What Is The Best Rate Of Return For Investments?

By Zigfred Diaz

One of the top items considered very carefully by investors when looking at investment packages is the rate of return. It is not surprising that the first question they ask for when presented with an investment proposal is the rate of return. The rate of return is evaluated with reference to a certain period of time.

There is a question that all investors ask inevitably: how much can be considered appropriate rate of return? How much is the best or ideal rate of return by which we could measure investments by? When the bank tells you to save your money in a time deposit account because it pays 5% rate of return compounded annually, how can you tell that you are making a good investment with a good rate of return?

We need to take into account three important factors to answer that question properly: inflation, taxation and the highest rate of return for what is considered as the "safest investment".

To begin with, what is inflation? Wikipedia says it is "a rise in the general level of prices of goods and services in an economy over a period of time". Inflation nibbles at the value of money. Your P1000 now may not be worth much 20 years from now because of rising prices of good and services. Your P1,000 three years from now won't be able to buy the things you can buy for P1,000 today.

Next on the list is taxation. Everybody knows this subject. Taxes is what keeps the government alive. Tax rates vary and depends a lot on whoever is in power.

The third consideration is the highest rate of return for what is believed as the "safest investment" which is, of course, government bonds. These are considered very safe by the very fact that they are fully backed by the government. Since it is unlikely for a government to go bankrupt except when it is in political turmoil, it is inconceivable that it would renege on its obligation.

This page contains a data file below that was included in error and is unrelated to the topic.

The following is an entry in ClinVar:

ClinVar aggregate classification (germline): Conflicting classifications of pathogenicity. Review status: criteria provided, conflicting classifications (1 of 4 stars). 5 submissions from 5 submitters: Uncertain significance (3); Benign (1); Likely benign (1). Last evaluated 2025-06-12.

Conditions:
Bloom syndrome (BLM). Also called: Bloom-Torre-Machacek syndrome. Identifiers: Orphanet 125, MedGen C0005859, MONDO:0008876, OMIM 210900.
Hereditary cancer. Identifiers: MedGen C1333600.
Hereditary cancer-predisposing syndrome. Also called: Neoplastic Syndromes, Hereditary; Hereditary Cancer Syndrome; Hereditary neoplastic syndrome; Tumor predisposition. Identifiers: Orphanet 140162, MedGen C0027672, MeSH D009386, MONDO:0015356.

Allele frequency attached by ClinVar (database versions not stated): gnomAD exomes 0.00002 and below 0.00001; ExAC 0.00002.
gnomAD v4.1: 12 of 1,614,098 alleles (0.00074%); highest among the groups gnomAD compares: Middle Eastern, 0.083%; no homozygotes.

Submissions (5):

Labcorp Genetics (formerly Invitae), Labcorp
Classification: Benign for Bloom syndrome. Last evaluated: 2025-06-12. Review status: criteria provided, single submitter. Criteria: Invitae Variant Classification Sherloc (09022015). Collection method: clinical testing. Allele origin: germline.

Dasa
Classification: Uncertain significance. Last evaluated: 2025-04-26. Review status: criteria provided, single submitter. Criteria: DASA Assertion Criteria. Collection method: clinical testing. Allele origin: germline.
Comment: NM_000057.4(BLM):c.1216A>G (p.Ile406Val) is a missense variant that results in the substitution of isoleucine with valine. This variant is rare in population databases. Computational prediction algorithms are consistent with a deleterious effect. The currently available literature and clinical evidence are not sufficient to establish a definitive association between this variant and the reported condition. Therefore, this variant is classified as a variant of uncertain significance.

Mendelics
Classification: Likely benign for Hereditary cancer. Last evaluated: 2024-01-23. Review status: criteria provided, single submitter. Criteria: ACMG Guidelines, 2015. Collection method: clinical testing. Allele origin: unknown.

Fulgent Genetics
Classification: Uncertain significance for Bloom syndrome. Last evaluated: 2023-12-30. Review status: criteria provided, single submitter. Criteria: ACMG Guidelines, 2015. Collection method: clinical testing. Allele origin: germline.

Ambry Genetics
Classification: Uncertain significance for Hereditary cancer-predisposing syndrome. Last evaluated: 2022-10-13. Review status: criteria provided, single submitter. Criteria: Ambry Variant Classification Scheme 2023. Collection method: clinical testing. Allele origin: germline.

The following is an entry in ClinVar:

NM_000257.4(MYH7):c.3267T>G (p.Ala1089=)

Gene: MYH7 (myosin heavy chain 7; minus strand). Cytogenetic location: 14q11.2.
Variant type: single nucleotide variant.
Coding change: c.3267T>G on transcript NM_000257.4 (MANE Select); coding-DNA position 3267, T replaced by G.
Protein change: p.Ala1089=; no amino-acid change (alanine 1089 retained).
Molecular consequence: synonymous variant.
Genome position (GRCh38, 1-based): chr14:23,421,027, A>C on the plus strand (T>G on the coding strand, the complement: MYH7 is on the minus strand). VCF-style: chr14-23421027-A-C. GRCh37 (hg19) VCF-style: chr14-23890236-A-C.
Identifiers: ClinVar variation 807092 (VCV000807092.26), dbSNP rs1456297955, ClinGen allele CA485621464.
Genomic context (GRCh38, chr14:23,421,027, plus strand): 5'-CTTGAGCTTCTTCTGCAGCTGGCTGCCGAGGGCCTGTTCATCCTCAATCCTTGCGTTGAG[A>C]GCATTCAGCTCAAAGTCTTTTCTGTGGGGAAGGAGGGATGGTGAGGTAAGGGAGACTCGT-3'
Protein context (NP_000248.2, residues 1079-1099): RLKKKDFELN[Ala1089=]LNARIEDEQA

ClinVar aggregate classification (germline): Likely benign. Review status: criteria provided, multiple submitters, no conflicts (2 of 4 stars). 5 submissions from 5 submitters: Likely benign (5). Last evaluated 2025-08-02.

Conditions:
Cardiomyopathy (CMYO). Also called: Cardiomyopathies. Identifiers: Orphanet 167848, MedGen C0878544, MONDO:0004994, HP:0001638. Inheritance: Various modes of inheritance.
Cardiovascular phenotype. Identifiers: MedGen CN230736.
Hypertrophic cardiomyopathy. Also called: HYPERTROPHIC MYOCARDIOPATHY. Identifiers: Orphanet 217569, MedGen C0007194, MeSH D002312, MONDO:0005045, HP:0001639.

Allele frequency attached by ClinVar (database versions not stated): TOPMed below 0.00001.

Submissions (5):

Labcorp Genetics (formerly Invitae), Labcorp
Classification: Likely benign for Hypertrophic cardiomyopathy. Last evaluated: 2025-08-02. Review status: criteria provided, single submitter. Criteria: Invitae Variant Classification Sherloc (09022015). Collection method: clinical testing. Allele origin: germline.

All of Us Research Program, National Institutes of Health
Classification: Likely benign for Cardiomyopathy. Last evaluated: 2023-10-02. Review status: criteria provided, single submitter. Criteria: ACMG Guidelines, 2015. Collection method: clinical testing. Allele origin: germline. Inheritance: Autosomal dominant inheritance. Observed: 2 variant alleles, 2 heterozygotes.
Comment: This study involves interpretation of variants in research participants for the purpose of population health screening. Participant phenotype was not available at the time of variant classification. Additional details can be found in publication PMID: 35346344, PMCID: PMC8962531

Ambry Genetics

Together, these three factors will come into play when computing for the ideal rate of return.

In the book "Buffetology", Mary Buffett and David Clark elaborate on the interplay between these three factors. The author reports that Warren Buffett, one of the world's richest persons and greatest stock market investor, declares that the minimum rate of return of investment should not fall below 15%. In Chapter 25 of the book, the author wrote that just to absorb inflation and taxation, you need a 7.2% return on investment. Therefore, "to have a real increase in your wealth, it is necessary that the return on your wealth be at least equal to the effects of taxation and inflation".

They wrote further that investing in bonds with an annual compounding rate of return of 8%, you would probably net a rate of return of only 0.5% (8% less 31% income tax, less 5% inflation). If the inflation rate increases to 9%, then you will get a zero rate of return. It does not make sense then to invest in government bonds or in any investment that offer an annual rate of return below 8%.

Warren Buffett believes in the having a "wide margin of safety". That is the reason why he insists on a 15% rate of return. Net of inflation and taxes, he is assured with a growth of about 8% rate of return compounded annually.

What is special about government bonds that we are seriously considering it? Not only are they known to be the safest investment but it can also give the highest possible rate of return. Thus it is the standard by which all other investments can be measured. So if in your evaluation, an investment can only give an 8% rate of return for your investment, you would be a lot better off investing in a government bond that guarantees 8% return on investment, rather than risking it in other investments. But if a certain investment has a rate of return of over and above 15%, then put your money in that investment rather than in government bonds. - 31970

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